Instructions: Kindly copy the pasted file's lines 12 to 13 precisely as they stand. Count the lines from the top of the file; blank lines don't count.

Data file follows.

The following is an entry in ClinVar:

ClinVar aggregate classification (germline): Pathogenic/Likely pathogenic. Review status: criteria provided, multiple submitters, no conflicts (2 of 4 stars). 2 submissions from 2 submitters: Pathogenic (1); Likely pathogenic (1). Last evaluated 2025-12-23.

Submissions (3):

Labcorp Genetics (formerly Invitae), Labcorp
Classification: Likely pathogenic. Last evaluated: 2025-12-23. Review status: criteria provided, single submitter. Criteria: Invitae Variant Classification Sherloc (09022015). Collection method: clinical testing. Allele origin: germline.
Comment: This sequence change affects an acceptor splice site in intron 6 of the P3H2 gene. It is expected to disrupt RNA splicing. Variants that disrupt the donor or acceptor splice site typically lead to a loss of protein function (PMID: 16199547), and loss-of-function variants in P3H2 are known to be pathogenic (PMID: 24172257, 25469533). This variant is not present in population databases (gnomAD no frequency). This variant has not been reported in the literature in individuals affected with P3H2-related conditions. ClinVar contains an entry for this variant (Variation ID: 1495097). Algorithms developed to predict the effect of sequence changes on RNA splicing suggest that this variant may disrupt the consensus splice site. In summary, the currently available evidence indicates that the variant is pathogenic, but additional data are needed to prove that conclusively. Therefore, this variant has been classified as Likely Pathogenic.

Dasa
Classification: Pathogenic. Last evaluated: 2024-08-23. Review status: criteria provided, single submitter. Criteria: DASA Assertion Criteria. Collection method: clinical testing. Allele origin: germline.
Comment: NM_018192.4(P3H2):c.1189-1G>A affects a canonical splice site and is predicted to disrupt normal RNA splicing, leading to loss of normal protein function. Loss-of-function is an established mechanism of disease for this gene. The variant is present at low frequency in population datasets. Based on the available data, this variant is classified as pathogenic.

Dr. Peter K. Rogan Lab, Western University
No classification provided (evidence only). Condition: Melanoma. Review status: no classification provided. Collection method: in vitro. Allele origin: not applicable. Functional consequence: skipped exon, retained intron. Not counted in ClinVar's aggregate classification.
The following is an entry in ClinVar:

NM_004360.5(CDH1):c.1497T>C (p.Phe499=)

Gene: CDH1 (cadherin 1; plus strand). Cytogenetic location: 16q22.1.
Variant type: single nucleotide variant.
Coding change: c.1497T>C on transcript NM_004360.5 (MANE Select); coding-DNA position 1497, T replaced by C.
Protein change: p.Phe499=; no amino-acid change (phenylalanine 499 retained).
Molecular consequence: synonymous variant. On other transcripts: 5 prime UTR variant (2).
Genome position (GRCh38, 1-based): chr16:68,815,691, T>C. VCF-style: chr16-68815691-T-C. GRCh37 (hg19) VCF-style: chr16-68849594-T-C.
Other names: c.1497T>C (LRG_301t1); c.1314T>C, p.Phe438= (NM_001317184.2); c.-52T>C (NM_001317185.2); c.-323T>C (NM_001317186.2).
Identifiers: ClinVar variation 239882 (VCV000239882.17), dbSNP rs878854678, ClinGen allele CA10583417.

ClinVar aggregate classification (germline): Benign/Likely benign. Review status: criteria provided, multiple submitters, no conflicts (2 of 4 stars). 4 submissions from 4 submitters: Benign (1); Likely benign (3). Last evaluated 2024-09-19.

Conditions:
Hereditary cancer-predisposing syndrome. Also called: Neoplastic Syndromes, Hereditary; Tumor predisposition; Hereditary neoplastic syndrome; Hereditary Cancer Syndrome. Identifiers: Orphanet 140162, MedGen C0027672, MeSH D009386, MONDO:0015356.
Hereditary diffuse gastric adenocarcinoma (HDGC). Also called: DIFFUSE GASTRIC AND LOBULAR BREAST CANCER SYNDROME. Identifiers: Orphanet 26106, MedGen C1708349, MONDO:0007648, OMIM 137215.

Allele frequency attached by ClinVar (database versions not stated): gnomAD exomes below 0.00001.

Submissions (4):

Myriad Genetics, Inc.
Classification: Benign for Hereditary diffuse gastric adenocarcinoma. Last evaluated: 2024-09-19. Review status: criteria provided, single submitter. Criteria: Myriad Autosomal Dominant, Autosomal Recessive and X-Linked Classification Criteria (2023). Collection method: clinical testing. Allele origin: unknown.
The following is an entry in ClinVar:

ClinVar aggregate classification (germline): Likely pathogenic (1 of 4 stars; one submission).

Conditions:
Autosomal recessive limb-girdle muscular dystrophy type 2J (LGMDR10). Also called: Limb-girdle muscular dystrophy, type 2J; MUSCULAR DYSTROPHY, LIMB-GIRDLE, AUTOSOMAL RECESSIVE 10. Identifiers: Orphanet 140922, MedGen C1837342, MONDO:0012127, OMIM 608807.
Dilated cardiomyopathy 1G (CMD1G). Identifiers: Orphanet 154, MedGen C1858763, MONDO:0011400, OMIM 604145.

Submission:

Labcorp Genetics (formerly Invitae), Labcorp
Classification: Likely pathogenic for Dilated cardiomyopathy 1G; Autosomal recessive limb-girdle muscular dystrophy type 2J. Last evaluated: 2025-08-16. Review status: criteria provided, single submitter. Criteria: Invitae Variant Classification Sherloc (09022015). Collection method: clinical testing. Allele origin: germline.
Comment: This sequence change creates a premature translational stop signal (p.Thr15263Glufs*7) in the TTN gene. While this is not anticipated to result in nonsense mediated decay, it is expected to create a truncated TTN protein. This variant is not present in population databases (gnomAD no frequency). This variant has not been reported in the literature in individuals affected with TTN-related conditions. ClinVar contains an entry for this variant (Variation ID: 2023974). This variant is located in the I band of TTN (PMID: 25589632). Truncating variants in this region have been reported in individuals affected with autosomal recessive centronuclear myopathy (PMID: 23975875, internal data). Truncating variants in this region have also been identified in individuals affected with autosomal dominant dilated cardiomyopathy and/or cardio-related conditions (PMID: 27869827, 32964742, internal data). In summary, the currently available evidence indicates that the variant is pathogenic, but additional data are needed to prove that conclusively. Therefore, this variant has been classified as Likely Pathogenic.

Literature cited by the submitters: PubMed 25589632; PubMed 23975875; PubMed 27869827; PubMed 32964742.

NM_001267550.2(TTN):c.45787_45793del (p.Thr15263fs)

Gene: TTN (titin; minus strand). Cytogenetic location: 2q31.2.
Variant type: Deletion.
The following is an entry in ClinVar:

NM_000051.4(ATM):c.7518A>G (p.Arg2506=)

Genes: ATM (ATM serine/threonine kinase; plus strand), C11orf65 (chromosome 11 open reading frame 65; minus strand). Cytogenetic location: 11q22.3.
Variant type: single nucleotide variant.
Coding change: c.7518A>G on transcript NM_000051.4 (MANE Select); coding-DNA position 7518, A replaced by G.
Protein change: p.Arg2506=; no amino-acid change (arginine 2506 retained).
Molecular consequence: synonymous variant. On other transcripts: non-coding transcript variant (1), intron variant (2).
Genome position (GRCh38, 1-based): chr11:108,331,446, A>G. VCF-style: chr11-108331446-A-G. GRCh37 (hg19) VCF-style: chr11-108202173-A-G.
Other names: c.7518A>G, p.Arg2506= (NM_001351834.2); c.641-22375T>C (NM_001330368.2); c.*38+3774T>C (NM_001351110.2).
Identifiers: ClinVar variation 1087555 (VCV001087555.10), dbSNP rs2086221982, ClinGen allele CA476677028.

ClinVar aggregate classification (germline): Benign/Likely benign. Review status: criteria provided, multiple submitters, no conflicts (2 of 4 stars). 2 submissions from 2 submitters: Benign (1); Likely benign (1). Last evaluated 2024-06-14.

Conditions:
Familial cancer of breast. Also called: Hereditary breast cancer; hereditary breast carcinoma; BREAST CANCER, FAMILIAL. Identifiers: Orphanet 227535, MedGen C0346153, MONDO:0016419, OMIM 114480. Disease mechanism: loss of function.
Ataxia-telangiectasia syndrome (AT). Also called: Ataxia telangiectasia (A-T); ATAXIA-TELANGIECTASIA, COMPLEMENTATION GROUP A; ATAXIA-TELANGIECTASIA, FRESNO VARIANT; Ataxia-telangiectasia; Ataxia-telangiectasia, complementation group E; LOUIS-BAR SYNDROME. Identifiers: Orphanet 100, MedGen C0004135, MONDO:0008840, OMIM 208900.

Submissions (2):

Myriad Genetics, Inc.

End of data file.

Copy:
The following is an entry in ClinVar:

NM_004360.5(CDH1):c.1497T>C (p.Phe499=)